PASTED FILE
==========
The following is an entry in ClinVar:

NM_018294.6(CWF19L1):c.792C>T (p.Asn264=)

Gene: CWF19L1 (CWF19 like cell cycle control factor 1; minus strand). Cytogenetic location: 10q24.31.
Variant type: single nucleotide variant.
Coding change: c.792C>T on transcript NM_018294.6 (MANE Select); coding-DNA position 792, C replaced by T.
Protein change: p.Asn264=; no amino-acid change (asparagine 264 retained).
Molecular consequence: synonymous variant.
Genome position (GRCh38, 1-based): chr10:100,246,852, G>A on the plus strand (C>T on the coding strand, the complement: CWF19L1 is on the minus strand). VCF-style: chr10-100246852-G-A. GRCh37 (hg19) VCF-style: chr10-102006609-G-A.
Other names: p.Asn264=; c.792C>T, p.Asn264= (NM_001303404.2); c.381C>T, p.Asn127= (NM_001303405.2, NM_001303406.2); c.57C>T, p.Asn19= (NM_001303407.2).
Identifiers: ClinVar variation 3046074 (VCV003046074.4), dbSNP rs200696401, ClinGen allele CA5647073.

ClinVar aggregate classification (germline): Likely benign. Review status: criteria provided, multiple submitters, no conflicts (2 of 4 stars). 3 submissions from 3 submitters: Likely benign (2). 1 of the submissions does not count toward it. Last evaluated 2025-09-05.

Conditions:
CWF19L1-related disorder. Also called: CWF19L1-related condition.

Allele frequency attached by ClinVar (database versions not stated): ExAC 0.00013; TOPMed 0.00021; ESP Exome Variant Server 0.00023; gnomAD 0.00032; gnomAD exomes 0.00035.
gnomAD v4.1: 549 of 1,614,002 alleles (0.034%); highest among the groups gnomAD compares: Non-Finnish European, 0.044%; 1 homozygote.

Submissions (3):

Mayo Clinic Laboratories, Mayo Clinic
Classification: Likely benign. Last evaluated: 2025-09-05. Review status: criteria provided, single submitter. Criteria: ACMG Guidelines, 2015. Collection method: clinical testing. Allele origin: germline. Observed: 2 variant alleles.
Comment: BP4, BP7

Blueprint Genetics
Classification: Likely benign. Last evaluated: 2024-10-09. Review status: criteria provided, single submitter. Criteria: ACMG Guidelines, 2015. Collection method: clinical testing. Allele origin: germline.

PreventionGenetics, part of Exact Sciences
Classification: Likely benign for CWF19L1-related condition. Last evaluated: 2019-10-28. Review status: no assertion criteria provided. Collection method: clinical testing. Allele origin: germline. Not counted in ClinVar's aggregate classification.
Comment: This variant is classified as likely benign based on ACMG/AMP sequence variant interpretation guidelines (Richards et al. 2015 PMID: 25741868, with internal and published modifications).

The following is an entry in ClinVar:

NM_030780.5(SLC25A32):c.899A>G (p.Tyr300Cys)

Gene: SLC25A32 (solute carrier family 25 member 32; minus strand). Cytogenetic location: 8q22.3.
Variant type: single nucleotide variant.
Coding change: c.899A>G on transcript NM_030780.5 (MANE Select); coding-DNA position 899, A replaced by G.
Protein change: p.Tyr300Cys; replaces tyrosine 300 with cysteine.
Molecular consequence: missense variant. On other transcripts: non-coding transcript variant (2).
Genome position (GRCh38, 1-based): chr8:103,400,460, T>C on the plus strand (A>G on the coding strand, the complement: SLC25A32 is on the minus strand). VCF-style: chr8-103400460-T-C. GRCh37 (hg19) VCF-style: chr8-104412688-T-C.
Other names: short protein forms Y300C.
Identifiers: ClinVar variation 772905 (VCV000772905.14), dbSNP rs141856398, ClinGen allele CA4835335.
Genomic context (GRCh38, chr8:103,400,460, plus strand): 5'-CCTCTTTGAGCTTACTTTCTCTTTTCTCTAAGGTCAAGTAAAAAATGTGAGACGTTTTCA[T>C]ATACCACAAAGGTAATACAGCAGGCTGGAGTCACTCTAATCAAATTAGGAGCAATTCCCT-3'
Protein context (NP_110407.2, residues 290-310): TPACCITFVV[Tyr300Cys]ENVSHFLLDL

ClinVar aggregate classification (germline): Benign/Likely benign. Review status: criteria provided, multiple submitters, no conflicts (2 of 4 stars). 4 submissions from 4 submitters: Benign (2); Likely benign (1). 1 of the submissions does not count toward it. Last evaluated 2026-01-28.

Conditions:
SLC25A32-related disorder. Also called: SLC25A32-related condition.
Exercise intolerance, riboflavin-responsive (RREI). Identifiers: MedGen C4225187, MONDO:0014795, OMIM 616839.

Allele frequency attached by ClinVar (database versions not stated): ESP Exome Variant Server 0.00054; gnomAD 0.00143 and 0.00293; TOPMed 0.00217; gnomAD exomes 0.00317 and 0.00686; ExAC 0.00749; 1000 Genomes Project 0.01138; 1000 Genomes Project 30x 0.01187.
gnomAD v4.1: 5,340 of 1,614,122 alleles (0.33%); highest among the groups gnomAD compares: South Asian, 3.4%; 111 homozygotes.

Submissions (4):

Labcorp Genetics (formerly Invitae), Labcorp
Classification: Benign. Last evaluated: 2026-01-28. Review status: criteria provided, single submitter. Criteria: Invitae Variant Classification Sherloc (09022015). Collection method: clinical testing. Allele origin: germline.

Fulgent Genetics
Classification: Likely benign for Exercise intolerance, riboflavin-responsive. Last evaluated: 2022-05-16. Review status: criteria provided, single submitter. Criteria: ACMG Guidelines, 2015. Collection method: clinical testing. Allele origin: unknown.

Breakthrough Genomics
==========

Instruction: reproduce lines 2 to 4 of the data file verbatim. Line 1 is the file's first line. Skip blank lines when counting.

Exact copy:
NM_018294.6(CWF19L1):c.792C>T (p.Asn264=)

Gene: CWF19L1 (CWF19 like cell cycle control factor 1; minus strand). Cytogenetic location: 10q24.31.
Variant type: single nucleotide variant.